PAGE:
Nationalism can also distort a scholar's or thinker's judgement. A famous national figure will be overvalued just because he is a compatriot. We can see this, yesterday and today, in the pressure from German Catholics to have the Church baptise Kant and Hegel, and from the French to have her give her blessing to Descartes and Bergson.

It is strange, when one comes to think of it, that Catholics are not taught to be more concerned for the spiritual welfare of "the Church Learned"; that there are not religious orders specially devoted to praying and making sacrifices for its members, since their work is so necessary and they occupy what, in regard to faith, is one of the most exposed positions in the Church. The world of speculative ideas and massive accumulations of fact is the place where it is easiest to fall into a pit or be swept over a cataract, the implications of new ideas and facts not usually being apparent until quite some time after first appearance. Or we can compare them to soldiers in an observation post continually under heavy shell-fire.

As they study new books and learned publications, they live (often without realising it) under a barrage of temptations of a kind most of the faithful never experience. "Oh, what a brilliant idea! But what happens to the doctrine of grace? Perhaps I should pray before reading further. No, I haven't time. It's more important to get on with my work. Laborare est orare. The Church could be wrong. It's never been defined. How could a stupid bishop without a doctorate be expected to understand such a subtly nuanced concept?"

The danger is not so much that they will take a wrong path  anyone can make a mistake but that, having taken it, they press ahead ignoring warnings.

For Catholic scholars, their unfailing protection is, of course, readiness to submit their conclusions to the Church's teaching authority.

Part of the mystery of the Church is that, in arranging how his truth is to be handed on, God made Greek philosophers, or anyone resembling them, subordinate to Galilean fishermen. The three wise men kneeling before Divine Wisdom made visible as a baby provides a prototype. A Pope or bishop may be personally learned, but his learning does not add anything to his authority as pope or bishop. His authority to pass judgement on the ideas of even the most brilliant thinker, where those ideas touch on faith and morals, comes solely from the fact that he is a successor of one of Our Lord's little-educated working-class apostles. St. Paul the brilliant "university type", was brought in later, but only after a big dose of humiliation.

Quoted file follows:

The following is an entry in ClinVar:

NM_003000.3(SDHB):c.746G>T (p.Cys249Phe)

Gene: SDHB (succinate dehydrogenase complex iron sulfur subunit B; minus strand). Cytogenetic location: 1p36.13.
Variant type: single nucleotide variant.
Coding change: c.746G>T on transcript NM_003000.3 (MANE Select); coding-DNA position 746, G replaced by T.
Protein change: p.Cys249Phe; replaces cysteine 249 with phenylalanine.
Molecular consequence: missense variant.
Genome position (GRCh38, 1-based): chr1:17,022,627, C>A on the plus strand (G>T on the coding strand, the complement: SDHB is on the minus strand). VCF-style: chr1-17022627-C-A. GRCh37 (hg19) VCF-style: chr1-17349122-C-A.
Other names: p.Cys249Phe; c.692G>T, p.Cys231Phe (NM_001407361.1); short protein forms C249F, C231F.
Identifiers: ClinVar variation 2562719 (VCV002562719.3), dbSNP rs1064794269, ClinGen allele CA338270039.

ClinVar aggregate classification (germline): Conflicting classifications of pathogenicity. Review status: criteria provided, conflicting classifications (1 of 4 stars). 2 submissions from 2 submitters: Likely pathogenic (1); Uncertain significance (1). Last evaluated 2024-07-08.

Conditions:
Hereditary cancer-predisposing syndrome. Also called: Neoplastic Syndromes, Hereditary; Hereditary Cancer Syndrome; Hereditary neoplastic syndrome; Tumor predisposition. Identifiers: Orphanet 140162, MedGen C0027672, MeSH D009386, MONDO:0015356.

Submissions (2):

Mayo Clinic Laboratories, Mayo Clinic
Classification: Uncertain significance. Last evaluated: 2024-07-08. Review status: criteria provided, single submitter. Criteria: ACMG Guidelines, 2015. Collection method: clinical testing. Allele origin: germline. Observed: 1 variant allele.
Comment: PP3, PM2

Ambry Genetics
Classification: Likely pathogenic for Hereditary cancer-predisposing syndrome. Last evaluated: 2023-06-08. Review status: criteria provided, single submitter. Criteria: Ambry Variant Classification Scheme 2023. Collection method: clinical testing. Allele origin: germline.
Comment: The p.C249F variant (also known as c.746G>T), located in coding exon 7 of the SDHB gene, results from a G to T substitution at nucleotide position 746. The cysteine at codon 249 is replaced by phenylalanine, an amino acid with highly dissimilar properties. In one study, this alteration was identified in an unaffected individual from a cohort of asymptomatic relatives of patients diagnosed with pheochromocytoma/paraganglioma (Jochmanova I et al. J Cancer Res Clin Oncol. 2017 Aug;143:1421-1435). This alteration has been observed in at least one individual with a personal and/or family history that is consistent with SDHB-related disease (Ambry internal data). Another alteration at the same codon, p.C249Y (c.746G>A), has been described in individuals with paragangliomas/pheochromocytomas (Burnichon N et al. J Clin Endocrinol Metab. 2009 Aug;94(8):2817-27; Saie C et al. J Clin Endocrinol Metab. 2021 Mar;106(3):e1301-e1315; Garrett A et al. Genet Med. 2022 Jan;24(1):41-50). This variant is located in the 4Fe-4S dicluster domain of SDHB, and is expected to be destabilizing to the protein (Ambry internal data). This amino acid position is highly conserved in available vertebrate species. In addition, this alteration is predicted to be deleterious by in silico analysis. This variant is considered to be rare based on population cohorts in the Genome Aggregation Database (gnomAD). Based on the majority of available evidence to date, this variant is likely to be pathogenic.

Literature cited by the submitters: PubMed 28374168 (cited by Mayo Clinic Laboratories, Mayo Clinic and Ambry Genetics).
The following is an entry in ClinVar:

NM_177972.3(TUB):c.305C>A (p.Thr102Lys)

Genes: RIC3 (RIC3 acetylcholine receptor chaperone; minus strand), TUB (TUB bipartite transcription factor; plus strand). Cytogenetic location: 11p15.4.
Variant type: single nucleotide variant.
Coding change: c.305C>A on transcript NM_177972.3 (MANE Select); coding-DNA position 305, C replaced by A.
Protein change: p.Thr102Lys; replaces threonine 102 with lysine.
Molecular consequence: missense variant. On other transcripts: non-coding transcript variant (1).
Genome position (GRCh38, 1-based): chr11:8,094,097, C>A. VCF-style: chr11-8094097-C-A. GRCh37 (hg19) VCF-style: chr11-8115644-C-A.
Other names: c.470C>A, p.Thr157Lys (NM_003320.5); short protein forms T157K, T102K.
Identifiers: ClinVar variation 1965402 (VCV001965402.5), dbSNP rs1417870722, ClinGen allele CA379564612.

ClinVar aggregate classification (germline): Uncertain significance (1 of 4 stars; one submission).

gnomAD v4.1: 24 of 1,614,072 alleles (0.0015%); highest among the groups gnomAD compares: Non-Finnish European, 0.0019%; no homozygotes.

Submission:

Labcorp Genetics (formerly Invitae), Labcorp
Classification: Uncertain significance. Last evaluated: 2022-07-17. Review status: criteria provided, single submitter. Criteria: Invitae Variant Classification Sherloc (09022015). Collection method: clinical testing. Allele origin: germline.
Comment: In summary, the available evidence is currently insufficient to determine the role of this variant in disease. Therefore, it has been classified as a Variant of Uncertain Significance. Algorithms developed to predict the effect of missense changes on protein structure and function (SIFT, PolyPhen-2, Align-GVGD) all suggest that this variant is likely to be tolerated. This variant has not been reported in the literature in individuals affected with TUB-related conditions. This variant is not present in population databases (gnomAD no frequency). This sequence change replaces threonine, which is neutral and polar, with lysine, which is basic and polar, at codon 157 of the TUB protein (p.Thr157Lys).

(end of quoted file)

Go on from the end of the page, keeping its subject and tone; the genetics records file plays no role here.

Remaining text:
For Catholics, the purpose behind this plan is not difficult to see. Everything in God's designs is directed to keeping us small in our own esteem, since this is the only way into the kingdom of heaven, and no one needs more help in this matter than clever men and women. (Over the entrance to every Catholic university could well be carved St. Therese of Lisieux's words: "God has no need of any human instrument, least of all me.")

But this ultimate subordination of "philosophers" to "fisherman" is not something the clever find naturally easy to accept. With a strong sense of the  supernatural they will. But if faith starts to decline it starts to stick in the throat. Then, instead of seeing themselves as servants of Christ and his Church, they become, without realising it, servants of worldly powers like William of Ockham in the 14th century when he fled from Avignon to the court of Louis of Bavaria of the spirit of the times, or of their own opinions and ambitions.

One of the most revealing things about some of the theologians who have come to fame since the Council is their apparent indifference to the confusion into which they have plunged the simple and lowly. As long as they can write what they please they do not seem to care what the consequences are. If doctors had acted like this, leaving behind a trail of corpses and invalids, they would have earned not reputations but infamy.

But, of course, they do not accept God's plan for the Church. The world having entered the age of the expert, they imagine they should be running it, the way many secular experts seem to think they should be running civil society. It is the great dream and illusion of intellectuals. Real intellectuals almost never rule except briefly in periods of disaster and chaos. The nature of their gifts incapacitates them for it. Thinkers who are also natural rulers, like Calvin and Lenin, are rarities (thanks be to God), and the world usually sighs with relief when they are taken away.